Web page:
- the fact that the word means both paint and painting
- that it is the binder which must be soluble (ie pigment is never soluble as it is always a particle and is always suspended in the binder/solvent medium)
- highlighting how the colour of paper makes a difference
- differentiates between transparent watercolour and those which are opaque (gouache, body colour)
Gouache - A term first used in France in the eighteenth century to describe a type of paint made from pigments bound in water-soluble gum, like watercolour, but with the addition of a white pigment in order to make it opaque. Larger percentages of binder are used than with watercolour, and various amounts of inert pigments such as chalk are added to enhance the opacity. Gouache forms a thicker layer of paint on the paper surface and does not allow the paper to show through. It is often used to create highlights in watercolours. Today the term 'gouache' is often used loosely to describe any drawing made in body colour. Bodycolour is any type of opaque water-soluble pigment; used by artists from the late fifteenth century. Lead white was used until the introduction of zinc oxide, known as Chinese White, in the nineteenth century.Now for the Dictionaries!
Tate Glossary - Gouache
The Yale Dictionary of Art and Artists says that
Watercolour - a type of paint in which the pigment is bound in a water-soluble medium such as gum, and that retains transparency, letting the white support - usually paper - show through (compare with body colour or gouache).The Thames and Hudson Dictionary of Art Terms by Edward Lucie Smith seems to be of the Tate Museum school of thought. He takes the view that pigments are soluble and that paints which are not transparent are not watercolour!
Yale Dictionary of Art and Artists page 731
watercolour - watercolour pigments, combined with watercolour gum as a BINDER and water as a MEDIUM used to make transparent paint. Non-transparent watersoluble paints - eg distemper, gouache - are strictly speaking not watercoloursLooking at Prints, Drawings and Watercolours - a Guide to Technical Terms by Paul Goldman (a former curator in the Department of Prints and Drawings at the British Museum) also sides with the view that watercolour is transparent.
Thames and Hudson Dictionary of Art Terms
Strictly a pigment for which water and not oil is used as a medium, and GUM ARABIC is added as a binder.
A watercolour wash is a liquid composed of water in which particles of colour brushed from cakes of pigment are suspended. It must remain in a liquid state long enough for the tiny fragments of colour to distrubte themselves evenly across the paper.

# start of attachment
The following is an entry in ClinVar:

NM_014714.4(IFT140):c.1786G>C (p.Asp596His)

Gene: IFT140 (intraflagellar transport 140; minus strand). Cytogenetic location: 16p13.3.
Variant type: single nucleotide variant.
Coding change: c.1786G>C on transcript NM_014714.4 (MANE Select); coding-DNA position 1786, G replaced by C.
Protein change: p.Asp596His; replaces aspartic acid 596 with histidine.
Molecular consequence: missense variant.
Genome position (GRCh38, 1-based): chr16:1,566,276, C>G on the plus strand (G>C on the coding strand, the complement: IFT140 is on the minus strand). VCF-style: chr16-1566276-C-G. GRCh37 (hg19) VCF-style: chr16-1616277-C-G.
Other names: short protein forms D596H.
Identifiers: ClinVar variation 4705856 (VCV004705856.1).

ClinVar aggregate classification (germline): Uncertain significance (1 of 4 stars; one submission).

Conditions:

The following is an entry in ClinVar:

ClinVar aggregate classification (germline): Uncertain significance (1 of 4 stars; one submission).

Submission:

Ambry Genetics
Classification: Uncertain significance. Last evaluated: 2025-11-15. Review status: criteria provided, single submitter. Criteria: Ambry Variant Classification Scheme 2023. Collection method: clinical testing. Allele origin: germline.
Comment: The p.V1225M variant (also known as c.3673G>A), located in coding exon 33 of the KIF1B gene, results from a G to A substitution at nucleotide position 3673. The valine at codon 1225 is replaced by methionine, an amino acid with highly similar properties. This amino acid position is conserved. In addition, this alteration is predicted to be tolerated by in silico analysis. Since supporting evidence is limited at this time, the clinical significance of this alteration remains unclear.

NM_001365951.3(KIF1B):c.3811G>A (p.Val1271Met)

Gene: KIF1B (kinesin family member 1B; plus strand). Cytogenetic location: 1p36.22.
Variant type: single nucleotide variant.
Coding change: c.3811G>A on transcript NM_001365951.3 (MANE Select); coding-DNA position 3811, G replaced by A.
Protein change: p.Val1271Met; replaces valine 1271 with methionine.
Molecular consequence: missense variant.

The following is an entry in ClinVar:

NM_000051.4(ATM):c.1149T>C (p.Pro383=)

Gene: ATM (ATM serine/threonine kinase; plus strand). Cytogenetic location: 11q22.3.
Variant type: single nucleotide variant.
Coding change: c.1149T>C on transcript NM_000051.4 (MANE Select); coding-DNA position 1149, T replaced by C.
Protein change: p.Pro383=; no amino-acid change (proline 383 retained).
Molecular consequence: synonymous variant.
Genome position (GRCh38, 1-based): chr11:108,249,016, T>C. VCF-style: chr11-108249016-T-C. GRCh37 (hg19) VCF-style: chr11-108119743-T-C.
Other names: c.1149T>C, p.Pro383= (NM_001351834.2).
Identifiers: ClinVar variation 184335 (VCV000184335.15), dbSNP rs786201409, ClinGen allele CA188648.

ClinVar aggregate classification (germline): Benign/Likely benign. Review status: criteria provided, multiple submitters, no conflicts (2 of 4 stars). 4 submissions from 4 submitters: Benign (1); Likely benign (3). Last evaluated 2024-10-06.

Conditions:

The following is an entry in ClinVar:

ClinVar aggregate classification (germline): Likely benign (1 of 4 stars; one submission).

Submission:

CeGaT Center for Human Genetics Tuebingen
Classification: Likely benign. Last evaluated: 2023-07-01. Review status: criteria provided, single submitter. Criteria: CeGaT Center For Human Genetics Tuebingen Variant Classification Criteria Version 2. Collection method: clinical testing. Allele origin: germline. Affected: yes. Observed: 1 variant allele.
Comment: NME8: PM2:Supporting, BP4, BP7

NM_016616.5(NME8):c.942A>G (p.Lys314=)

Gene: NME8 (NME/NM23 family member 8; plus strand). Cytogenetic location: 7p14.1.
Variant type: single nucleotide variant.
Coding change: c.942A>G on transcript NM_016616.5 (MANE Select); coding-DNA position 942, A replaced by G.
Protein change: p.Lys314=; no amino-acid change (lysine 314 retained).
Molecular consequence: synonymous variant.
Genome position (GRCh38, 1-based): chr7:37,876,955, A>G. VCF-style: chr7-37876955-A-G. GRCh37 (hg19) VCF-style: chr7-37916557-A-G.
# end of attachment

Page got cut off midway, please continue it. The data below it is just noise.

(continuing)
The brilliance of watercolour occurs because its translucent nature allows the white surface of the paper to be used as a lighting agent. Most watercolour papers have a granular surface and the little hollows and projections provide an alternation of light and half light. Watercolour is sometimes mixed wth white pigments to make it opaque.
Looking at Prints, Drawings and Watercolours - a Guide to Technical Terms
Watercolour - Any paint that uses water as a solvent. Paintings done with this medium are known as watercolors. What carries the pigment in watercolor (called its medium, vehicle, or base) is gum arabic. An exception to this rule is water miscible oil paints, which employ water as their solvent, but are actually oil paints.
Colors are usually applied and spread with brushes, but other tools can also used. The most common techniques for applying watercolor are called wet-on-dry and wet-on-wet, along with the dry brush techniques dry-on-dry and dry-on-wet. Colors can be removed while still wet, to various degrees by blotting.
Most watercolor painting is done on paper, but other absorbent grounds can also be employed. The papers most favored by those who paint with watercolor is white, very thick, with high rag content, and has some tooth.
"Watercolor" is the American spelling. "Watercolour" is the British spelling
What I found absolutely fascinating was that the various watercolour societies did NOT agree on a common definition of watercolour - and that the technical authors were apparently much more purist than the art societies.
So if the "authorities" can't agree what hope is there for artists all understanding what is meant by watercolour?
It makes me question whether in fact it is reasonable for any of the art societies to take for granted that we understand what they mean if they don't agree between themselves.
It also makes me realise, even more than before, that there are various ways we can group the pigments that we use in out art. All media uses pigments in particles, can be used on a variety of surfaces and can be dispersed using a variety of solvents. However, it seems to me that one of the key difference in the effects achieved depends on the media used to bind pigments together.
Plus it struck me that there appears to be no competition anywhere in the world which requires an interpretation of watercolour in the original sense of the word as opposed to what is now a generic term covering a vast range of different types of paint effects that it has become. I think that's a real pity. We can already see its impact on the nature of paintings which can be seen in watercolour competitions.
How about a painting competition in the traditional manner for people using finely ground pigments which are only bound together with the use of gum arabic, mobilise tthought the use of glycerine and water and only use ox gall as a wetting agent? Don't get me wrong - I'm not damning acrylics and the like - they very definitely have their place in our contemporary art world. I just love to see really good traditional painting with watercolours - in the original sense of the word - and I'd like to see more of them.
So - what you THINK?
- what is watercolour?
- can there be one common and consistent definition?
- should there be one common and consistent definition?
- what's the impact on painting of a generic definition for watercolor?
Link: Reference Books for Artists